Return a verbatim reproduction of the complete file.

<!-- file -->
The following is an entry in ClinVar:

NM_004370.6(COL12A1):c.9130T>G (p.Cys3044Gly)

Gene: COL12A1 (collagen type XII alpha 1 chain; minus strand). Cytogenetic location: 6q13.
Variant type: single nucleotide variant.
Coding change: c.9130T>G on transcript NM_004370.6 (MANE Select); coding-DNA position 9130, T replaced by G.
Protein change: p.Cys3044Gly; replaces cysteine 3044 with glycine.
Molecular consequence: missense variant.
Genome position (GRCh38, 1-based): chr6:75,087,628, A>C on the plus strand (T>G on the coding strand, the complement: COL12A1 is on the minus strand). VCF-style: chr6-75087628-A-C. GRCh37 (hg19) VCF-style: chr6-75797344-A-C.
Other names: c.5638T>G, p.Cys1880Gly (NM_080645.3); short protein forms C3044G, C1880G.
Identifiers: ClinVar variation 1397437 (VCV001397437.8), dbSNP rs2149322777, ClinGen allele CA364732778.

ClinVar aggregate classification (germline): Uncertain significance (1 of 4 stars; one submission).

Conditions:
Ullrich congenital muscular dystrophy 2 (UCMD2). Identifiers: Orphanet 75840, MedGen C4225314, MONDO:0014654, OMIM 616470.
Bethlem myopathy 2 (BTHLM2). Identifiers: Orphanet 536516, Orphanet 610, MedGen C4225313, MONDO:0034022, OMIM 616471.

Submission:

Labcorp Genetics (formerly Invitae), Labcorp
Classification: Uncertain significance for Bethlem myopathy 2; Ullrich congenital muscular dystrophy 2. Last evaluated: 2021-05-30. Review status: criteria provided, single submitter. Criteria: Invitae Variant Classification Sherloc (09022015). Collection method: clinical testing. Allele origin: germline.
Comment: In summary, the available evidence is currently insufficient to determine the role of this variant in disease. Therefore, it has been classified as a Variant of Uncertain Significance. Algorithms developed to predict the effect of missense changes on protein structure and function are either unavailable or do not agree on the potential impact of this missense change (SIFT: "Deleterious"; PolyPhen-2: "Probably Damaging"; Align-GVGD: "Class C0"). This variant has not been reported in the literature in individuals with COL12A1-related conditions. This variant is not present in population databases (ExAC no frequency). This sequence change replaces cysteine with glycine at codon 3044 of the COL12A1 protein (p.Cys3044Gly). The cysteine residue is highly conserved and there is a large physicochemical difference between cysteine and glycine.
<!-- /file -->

The following is an entry in ClinVar:

NM_004370.6(COL12A1):c.9130T>G (p.Cys3044Gly)

Gene: COL12A1 (collagen type XII alpha 1 chain; minus strand). Cytogenetic location: 6q13.
Variant type: single nucleotide variant.
Coding change: c.9130T>G on transcript NM_004370.6 (MANE Select); coding-DNA position 9130, T replaced by G.
Protein change: p.Cys3044Gly; replaces cysteine 3044 with glycine.
Molecular consequence: missense variant.
Genome position (GRCh38, 1-based): chr6:75,087,628, A>C on the plus strand (T>G on the coding strand, the complement: COL12A1 is on the minus strand). VCF-style: chr6-75087628-A-C. GRCh37 (hg19) VCF-style: chr6-75797344-A-C.
Other names: c.5638T>G, p.Cys1880Gly (NM_080645.3); short protein forms C3044G, C1880G.
Identifiers: ClinVar variation 1397437 (VCV001397437.8), dbSNP rs2149322777, ClinGen allele CA364732778.

ClinVar aggregate classification (germline): Uncertain significance (1 of 4 stars; one submission).

Conditions:
Ullrich congenital muscular dystrophy 2 (UCMD2). Identifiers: Orphanet 75840, MedGen C4225314, MONDO:0014654, OMIM 616470.
Bethlem myopathy 2 (BTHLM2). Identifiers: Orphanet 536516, Orphanet 610, MedGen C4225313, MONDO:0034022, OMIM 616471.

Submission:

Labcorp Genetics (formerly Invitae), Labcorp
Classification: Uncertain significance for Bethlem myopathy 2; Ullrich congenital muscular dystrophy 2. Last evaluated: 2021-05-30. Review status: criteria provided, single submitter. Criteria: Invitae Variant Classification Sherloc (09022015). Collection method: clinical testing. Allele origin: germline.
Comment: In summary, the available evidence is currently insufficient to determine the role of this variant in disease. Therefore, it has been classified as a Variant of Uncertain Significance. Algorithms developed to predict the effect of missense changes on protein structure and function are either unavailable or do not agree on the potential impact of this missense change (SIFT: "Deleterious"; PolyPhen-2: "Probably Damaging"; Align-GVGD: "Class C0"). This variant has not been reported in the literature in individuals with COL12A1-related conditions. This variant is not present in population databases (ExAC no frequency). This sequence change replaces cysteine with glycine at codon 3044 of the COL12A1 protein (p.Cys3044Gly). The cysteine residue is highly conserved and there is a large physicochemical difference between cysteine and glycine.